Units 3 and 4 of Accounting expand on the knowledge gained by students in Units 1 and 2. A full
examination of double entry accounting is covered. This subject is an excellent preparation for
students going on to University or TAFE courses in Accounting. Students cover the recording of
financial information, as well as the preparation of Profit and Loss statements, Balance sheets and
Cash flow statements.

                         UNIT 3                                                  UNIT 4

    Double entry recording                                    Accounting for returns
    The GST                                                   Buying and selling non-current assets
    Perpetual inventory                                       Managing debtors and stock
    Balance day adjustments                                   Budgeting
    Depreciation                                              Analysis of reports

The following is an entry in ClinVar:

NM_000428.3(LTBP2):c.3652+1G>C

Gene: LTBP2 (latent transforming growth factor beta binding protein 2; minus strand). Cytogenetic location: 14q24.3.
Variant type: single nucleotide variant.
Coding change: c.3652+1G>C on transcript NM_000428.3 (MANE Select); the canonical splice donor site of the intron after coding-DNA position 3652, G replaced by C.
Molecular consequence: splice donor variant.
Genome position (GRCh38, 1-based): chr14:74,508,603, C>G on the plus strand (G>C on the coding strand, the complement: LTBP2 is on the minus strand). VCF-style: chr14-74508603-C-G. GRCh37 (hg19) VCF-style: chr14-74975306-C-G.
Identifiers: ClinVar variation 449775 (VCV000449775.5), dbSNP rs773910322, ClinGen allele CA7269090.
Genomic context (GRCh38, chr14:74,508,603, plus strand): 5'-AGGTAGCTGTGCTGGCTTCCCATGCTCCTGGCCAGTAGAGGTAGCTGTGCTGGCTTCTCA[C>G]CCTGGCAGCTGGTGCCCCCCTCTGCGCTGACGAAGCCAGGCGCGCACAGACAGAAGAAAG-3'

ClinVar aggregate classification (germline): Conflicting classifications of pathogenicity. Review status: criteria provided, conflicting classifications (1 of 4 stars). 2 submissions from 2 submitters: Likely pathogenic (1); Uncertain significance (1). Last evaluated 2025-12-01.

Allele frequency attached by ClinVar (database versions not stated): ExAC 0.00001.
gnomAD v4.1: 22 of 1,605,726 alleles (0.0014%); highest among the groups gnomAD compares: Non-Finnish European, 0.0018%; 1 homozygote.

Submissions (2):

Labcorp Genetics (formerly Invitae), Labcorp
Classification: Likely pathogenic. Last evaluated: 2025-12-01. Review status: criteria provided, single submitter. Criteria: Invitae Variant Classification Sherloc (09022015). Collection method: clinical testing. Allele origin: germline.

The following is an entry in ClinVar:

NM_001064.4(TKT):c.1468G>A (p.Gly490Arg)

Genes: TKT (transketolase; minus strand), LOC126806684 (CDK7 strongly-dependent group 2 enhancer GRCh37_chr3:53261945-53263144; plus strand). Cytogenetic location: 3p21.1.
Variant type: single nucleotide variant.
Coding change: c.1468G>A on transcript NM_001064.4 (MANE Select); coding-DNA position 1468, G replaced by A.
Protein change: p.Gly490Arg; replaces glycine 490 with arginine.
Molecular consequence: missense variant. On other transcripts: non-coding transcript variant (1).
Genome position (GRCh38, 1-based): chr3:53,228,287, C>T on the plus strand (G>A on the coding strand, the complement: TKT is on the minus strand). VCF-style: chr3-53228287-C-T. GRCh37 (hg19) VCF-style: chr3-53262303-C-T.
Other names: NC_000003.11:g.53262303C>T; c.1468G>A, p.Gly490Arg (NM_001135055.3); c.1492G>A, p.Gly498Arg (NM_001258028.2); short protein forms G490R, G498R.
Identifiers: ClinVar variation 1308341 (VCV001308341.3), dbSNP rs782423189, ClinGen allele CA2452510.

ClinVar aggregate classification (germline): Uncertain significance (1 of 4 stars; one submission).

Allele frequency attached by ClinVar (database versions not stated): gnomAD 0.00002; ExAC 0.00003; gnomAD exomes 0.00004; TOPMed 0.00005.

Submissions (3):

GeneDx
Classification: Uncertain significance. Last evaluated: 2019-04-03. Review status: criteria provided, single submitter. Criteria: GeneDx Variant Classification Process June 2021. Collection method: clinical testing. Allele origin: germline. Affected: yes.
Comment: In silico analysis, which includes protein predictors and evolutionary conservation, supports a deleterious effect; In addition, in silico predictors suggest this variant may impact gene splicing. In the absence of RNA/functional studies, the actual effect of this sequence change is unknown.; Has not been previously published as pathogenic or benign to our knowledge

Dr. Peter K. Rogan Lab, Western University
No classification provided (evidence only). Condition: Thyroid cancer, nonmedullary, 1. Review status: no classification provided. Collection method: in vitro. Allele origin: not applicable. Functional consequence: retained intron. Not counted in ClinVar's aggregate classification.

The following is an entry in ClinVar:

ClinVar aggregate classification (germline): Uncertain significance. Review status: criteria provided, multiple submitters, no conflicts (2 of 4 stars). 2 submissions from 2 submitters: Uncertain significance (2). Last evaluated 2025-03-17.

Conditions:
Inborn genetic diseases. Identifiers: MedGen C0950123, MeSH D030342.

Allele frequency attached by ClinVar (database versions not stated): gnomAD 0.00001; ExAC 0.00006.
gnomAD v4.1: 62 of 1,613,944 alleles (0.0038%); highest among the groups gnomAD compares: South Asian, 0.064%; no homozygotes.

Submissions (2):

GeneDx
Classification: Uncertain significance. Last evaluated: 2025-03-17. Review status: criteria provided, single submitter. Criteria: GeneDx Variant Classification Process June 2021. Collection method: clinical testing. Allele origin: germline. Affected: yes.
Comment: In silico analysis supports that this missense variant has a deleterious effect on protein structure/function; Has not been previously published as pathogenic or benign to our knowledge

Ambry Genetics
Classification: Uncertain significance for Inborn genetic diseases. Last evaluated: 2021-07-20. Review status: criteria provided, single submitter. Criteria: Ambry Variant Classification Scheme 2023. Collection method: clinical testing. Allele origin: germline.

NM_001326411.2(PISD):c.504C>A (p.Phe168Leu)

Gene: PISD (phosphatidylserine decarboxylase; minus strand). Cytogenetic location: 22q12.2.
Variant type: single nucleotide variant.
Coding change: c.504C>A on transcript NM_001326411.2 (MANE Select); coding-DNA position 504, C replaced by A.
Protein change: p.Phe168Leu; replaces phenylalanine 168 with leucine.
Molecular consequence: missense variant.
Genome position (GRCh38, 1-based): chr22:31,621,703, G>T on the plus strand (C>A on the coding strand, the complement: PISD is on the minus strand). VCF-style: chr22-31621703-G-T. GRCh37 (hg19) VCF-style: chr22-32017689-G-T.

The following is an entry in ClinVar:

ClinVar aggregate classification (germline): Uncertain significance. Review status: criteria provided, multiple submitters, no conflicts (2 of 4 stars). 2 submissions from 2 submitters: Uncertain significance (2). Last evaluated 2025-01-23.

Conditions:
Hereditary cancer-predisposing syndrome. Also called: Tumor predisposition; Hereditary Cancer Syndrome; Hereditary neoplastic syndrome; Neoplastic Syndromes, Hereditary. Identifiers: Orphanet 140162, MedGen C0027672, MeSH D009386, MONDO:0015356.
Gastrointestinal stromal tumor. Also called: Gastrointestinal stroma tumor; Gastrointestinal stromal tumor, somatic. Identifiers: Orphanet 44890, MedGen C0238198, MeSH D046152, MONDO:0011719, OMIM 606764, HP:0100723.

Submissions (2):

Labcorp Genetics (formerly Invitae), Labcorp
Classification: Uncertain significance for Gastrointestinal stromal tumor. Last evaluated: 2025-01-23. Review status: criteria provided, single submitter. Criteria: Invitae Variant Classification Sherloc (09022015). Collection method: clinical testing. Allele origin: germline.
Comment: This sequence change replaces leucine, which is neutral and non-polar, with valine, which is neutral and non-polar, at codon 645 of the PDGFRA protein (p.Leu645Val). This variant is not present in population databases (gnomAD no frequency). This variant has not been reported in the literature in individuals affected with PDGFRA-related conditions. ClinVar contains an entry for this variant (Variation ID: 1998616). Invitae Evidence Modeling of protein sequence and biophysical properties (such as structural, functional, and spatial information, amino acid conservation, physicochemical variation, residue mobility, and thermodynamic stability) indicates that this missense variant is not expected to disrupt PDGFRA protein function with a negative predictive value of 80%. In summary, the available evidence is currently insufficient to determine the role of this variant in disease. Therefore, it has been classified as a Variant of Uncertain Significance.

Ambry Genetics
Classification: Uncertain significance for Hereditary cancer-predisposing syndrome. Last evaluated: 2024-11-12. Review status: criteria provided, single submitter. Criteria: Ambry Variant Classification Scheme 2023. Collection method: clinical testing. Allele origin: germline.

   Accounting reports




St Joseph’s College Melbourne - Senior Programs Handbook 2009                                     Page 34 of 75
                                               BIOLOGY
Biology is the study of living organisms and the processes needed for life. Since it is such a huge
field including animals, plants, microbes, medicine, agriculture, genetics and ecology etc., only
some areas can be covered in four units of VCE.

The course has a strong knowledge content but emphasis is placed on practical work and the skills
of working logically within a scientific framework. These skills include being able to comprehend